Continue Reading
 
 

AL. state Sen apologizes for calling blacks ‘aboriginals’

A powerful Alabama politician apologized Tuesday evening for an inflammatory remark made about African-Americans.

State Sen. Scott Beason (R) was caught on tape in June calling blacks in Green Country, Alabama “aboriginal.” The scene was filmed during an undercover FBI investigation on whether politicians were bribed by special interests to pass a bill legalizing poker video games.

ADVERTISEMENT

Beason told the audience at a press conference that his words were “inappropriate, careless, and unnecessary.”

“My purpose here today is to say that I’m very sorry and I apologize to anyone whose feelings were hurt by my comment,” he said. “It’s the right thing to do. I look at it as if I said something that would hurt one of my friend’s feelings.”

Beason indicated that he “wanted to address the issue sooner,” but waited until after the corruption trail ended, which did not have any convictions. Despite Democrats across the state calling for him to resign or be removed from his powerful position as chairman of the state’s Senate Rules Committee, the Republican Caucus felt Beason’s apology was enough to let him remain in his position.

WATCH: Video from Youtube, which appeared on September 27, 2011

ADVERTISEMENT


Report typos and corrections to: [email protected].
READ COMMENTS - JOIN THE DISCUSSION
Continue Reading

Breaking Banner

‘Absolutely not normal’: Senator Klobuchar slams her GOP colleagues for trying to ram through Trump’s Supreme Court nominee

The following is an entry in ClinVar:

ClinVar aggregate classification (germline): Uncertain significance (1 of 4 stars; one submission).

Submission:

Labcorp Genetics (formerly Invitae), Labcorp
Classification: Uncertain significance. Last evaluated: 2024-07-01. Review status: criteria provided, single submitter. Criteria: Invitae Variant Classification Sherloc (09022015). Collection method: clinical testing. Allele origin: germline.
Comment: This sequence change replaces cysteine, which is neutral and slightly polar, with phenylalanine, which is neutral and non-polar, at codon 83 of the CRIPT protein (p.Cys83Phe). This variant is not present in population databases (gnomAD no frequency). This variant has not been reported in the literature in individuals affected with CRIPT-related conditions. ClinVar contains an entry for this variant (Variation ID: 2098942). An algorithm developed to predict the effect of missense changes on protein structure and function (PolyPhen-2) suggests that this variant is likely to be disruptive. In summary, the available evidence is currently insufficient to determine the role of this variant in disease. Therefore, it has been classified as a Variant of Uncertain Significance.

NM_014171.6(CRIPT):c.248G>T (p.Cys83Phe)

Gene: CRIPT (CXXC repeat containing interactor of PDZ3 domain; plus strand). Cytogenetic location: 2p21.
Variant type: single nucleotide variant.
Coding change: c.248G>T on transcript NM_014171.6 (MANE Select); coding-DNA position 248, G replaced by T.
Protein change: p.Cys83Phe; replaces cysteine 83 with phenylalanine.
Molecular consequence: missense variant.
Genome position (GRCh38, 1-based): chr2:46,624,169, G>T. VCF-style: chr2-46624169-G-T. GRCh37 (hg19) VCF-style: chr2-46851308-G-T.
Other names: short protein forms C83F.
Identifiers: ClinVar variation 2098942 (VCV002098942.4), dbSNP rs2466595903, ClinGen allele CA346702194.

Published

on

During a hearing this Thursday, Senator Amy Klobuchar (D-MN) took her GOP colleagues to task over their efforts to push through a new Supreme Court nominee in the wake Ruth Bader Ginsburg's death on the eve of the 2020 election.

Klobuchar pointed out that the last time a Supreme Court justice died so close to an election was during Abraham Lincoln's presidency, adding that he "waited until the results were in" before moving forward on a replacement.

"My colleagues on the other side know that this is their last chance to allow this president to jam through another judicial appointment to the nation's highest court," she said, pointing out that their focus should be on the ongoing pandemic.

Continue Reading

Breaking Banner

Federal judge rules Bill Barr improperly redacted part of the Mueller report — and must release them

Published

on

Although the U.S. Department of Justice under Attorney General William Barr publicly released the Mueller report on April 18, 2019, it has only been available to the public in redacted form. But on Wednesday, Judge Reggie Walton ruled that parts of the Mueller report were improperly redacted by Barr — and Walton has ordered the DOJ to release those parts of the report before Election Day.

Continue Reading
 

2020 Election

As Democrats gain ground in Texas, Gov. Greg Abbott dramatically cuts drop off boxes to one per county

Published

on

Texas is in play and Governor Greg Abbott is doing everything he can to make sure Republicans stay in power.

At least four congressional seats could flip to Democrats, and Joe Biden is tightening Donald Trump's lead. Today Trump is ahead of Biden by just 3.2 percentage points in the Real Clear Politics polling average.

Governor Abbott is taking action – to  make it harder for Texans to vote.

He's just issued a proclamation cutting ballot drop off boxes to just one per county "to maintain the integrity of our elections," Abbott says, calling it his duty.

Continue Reading